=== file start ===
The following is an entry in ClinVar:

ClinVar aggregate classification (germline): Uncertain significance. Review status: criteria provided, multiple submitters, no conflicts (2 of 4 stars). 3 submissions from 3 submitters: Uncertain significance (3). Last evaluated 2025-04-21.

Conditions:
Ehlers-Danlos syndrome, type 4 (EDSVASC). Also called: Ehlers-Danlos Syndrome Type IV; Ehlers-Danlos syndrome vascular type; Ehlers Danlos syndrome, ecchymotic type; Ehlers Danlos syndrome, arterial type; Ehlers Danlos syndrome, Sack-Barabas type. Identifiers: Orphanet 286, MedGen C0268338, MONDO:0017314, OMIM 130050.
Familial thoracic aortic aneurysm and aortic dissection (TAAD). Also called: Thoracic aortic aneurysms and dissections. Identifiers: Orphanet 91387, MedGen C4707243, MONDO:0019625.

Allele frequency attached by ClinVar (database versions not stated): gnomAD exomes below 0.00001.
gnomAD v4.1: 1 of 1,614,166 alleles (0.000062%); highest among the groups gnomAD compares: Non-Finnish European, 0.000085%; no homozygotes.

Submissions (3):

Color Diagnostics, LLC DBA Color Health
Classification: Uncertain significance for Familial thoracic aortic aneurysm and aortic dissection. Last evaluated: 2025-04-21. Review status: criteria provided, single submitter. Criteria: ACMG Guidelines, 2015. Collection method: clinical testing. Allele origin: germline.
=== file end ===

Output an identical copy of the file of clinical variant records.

The following is an entry in ClinVar:

ClinVar aggregate classification (germline): Uncertain significance. Review status: criteria provided, multiple submitters, no conflicts (2 of 4 stars). 3 submissions from 3 submitters: Uncertain significance (3). Last evaluated 2025-04-21.

Conditions:
Ehlers-Danlos syndrome, type 4 (EDSVASC). Also called: Ehlers-Danlos Syndrome Type IV; Ehlers-Danlos syndrome vascular type; Ehlers Danlos syndrome, ecchymotic type; Ehlers Danlos syndrome, arterial type; Ehlers Danlos syndrome, Sack-Barabas type. Identifiers: Orphanet 286, MedGen C0268338, MONDO:0017314, OMIM 130050.
Familial thoracic aortic aneurysm and aortic dissection (TAAD). Also called: Thoracic aortic aneurysms and dissections. Identifiers: Orphanet 91387, MedGen C4707243, MONDO:0019625.

Allele frequency attached by ClinVar (database versions not stated): gnomAD exomes below 0.00001.
gnomAD v4.1: 1 of 1,614,166 alleles (0.000062%); highest among the groups gnomAD compares: Non-Finnish European, 0.000085%; no homozygotes.

Submissions (3):

Color Diagnostics, LLC DBA Color Health
Classification: Uncertain significance for Familial thoracic aortic aneurysm and aortic dissection. Last evaluated: 2025-04-21. Review status: criteria provided, single submitter. Criteria: ACMG Guidelines, 2015. Collection method: clinical testing. Allele origin: germline.